Back to our nature analogy. If team norms are the visible surface of the iceberg, what  is  the portion that lurks below the surface? Culture. Culture is the critical mass that is strong enough to puncture holes in titanic ships. It often lies beneath the surface. Culture is what team norms require to be sustained over time and space.

In 2013, Google made this discovery: Who is on a team matters less than how the team members interact, structure their work, and view their contributions. Instead of stocking the team with individual stars, it’s more important to have empathetic team members who listen to others and can make the team greater than the sum of its parts. High-performing teams, they found, displayed five characteristics.

  1. Psychological safety

Members feel they can be vulnerable. They know their ideas and opinions will be respected and considered, even when they conflict with those of the rest of the team.

  1. Dependability

Members are confident their coworkers will deliver what they are supposed to when they are supposed to.

  1. Structure and clarity

Members understand their roles and the roles of others, and the goals of the team overall.

  1. Meaning

Members feel that what they are working on is important to them personally.

  1. Impact

Members believe what they are doing will have a positive effect on the organization and the world.

Google sales teams with the highest level of psychological safety outperformed their revenue targets, on average, by 17%. Those with the lowest psychological safety underperformed, on average, by 19%.

Another takeaway: the effectiveness of teams that were very high in dependability was actually impeded by a lot of structure in terms of role definitions and goals. By contrast, the teams with low dependability benefitted greatly from structure and clarity. That’s a useful insight for new teams, where members don’t yet know whom they can depend on.

According to their research, by far the most important team dynamic is psychological safety — the ability to be bold and take risks without worrying that your team members will judge you.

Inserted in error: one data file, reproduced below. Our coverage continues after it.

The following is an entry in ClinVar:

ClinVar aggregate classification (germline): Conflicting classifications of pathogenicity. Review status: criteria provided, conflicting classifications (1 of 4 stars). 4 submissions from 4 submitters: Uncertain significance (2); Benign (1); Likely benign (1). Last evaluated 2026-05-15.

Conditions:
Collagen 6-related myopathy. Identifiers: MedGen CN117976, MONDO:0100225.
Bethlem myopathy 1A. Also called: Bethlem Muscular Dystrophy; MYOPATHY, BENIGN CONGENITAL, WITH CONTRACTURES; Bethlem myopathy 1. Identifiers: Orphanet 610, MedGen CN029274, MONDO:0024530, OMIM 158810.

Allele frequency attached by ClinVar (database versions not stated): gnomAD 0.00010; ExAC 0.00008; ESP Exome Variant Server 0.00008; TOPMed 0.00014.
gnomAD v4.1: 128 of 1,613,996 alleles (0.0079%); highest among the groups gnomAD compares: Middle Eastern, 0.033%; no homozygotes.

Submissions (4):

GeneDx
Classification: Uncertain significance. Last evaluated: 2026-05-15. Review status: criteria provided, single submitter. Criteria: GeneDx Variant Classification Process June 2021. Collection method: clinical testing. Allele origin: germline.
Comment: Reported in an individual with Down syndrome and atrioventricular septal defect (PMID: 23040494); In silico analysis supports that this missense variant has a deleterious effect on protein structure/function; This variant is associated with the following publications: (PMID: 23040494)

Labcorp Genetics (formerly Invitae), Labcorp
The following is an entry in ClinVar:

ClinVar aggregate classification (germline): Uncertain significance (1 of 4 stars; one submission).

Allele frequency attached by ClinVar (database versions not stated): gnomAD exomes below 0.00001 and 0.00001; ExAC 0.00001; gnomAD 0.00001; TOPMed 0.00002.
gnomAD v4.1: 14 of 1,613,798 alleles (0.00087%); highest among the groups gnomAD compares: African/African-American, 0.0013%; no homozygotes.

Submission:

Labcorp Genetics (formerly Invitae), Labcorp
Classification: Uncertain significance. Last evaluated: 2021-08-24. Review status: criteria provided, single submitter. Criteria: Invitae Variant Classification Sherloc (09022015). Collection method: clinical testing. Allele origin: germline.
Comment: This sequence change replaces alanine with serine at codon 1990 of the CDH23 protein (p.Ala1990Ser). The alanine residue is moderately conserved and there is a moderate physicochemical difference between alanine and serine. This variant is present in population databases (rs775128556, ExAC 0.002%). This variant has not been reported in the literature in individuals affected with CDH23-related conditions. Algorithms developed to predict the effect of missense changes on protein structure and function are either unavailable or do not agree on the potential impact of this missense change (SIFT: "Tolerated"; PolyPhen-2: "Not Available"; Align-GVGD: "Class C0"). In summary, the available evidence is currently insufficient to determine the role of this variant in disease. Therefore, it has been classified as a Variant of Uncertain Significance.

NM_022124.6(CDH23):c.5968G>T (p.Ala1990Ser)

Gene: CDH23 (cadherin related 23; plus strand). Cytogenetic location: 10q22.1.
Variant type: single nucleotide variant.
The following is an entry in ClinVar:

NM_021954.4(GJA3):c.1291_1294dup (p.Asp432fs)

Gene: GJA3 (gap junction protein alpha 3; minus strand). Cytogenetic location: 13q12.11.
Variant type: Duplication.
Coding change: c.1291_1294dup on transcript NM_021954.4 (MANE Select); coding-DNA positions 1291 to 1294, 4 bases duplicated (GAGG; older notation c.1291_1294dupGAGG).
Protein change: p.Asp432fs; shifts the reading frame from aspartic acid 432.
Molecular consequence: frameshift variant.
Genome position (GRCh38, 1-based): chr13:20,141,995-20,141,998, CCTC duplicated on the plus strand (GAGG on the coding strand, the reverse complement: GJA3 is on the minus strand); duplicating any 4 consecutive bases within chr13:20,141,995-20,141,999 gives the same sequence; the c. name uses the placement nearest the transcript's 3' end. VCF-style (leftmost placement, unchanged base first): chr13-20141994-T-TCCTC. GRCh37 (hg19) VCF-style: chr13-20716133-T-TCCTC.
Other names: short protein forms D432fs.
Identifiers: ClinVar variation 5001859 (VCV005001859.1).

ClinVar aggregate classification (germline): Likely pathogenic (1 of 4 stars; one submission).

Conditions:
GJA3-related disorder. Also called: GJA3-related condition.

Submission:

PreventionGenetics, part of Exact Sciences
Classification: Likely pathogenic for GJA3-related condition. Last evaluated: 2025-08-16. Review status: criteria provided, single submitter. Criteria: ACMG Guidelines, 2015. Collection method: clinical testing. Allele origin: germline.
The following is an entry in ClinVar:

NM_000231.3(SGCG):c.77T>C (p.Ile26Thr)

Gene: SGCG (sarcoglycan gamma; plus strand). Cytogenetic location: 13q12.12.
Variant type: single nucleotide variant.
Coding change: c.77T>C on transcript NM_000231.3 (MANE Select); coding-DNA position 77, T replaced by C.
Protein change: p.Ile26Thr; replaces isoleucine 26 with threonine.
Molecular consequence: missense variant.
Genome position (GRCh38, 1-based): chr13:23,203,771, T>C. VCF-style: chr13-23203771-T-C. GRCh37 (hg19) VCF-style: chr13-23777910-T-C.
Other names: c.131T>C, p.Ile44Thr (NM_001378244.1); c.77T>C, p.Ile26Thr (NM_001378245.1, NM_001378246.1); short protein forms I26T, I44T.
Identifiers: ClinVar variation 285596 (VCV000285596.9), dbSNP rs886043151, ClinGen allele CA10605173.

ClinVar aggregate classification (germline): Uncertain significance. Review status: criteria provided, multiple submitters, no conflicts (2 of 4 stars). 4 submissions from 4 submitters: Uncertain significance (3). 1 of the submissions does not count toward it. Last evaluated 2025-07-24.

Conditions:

The High Performance Commitment Model posits that if we apply the elements of cross-functional, focus, purpose, psychological safety, trust, and transparency over time we may achieve a high performance commitment culture. Therefore, for a high performance commitment culture, start with team norms that enable these elements.

 

-Luis Lira, Manager of Business Analysis

Capacity Management

How much wood would a wood chuck chuck if a wood chuck could chuck wood?

When planning work for an upcoming planning increment or sprint, capacity is your available bandwidth for the iteration measured in a well-understood standard unit. At Streamline we use three different units depending on the level of granularity of the requirement objects we’re planning. We touched on these units in the entry on estimation.

Practitioners of traditional project management sometimes think that agile processes are informal because they can’t get a formal estimate in hours for a months-long work plan. The PMP and the Agile Project Manager go around like this:

PMP: “How can this development team possibly know whether they can meet the client’s deadline if they don’t dig in and come up with a detailed estimate before starting?”

APM: “Have you ever seen an estimate stand unchanged throughout the duration of a project?”

PMP: “No, of course not. That’s what change management is for.”

APM: “So even if I were to commit my people to producing a detailed estimate now, you agree that it would be wrong?”

PMP: “Certainly not. I expect your people to provide an honest, accurate estimate!”

APM: “They always do, based on what they know today. Tomorrow they’ll realize they misunderstood the impact of some of the requirements. Or the requirements will change. If their initial estimate was based on high-level deliverables, we’ll still meet the deliverables while managing the details underneath.”

PMP: “I still don’t understand why you can’t just give me an estimate in hours…”

APM: “Fine. It’s eight thousand hours.”

PMP: “Thank you.”

The Agile PM knows that eight thousand hours is the typical capacity of her four scrum teams across four sprints, and the project in question has a deadline that’s five sprints out. She could have said “four sprints,” or “five hundred story points,” but the PMP only works in hours. Sometimes you’ve just got to speak your audience’s language.

Planning Increment Capacity

At Planning Increment (PI) Planning, we’re planning features, so we think of capacity in terms of sprints. A planning increment is four sprints long, and we have four scrum teams. So our PI capacity is sixteen sprints. We’re not yet ready to estimate the child stories of the features, and we haven’t even discovered all of them. At this level we estimate features in “ideal sprints” – how many sprints would this work take if it’s the only thing that one team worked on? A feature that’s estimated at four sprints will absorb all of the capacity of one team for the entire iteration.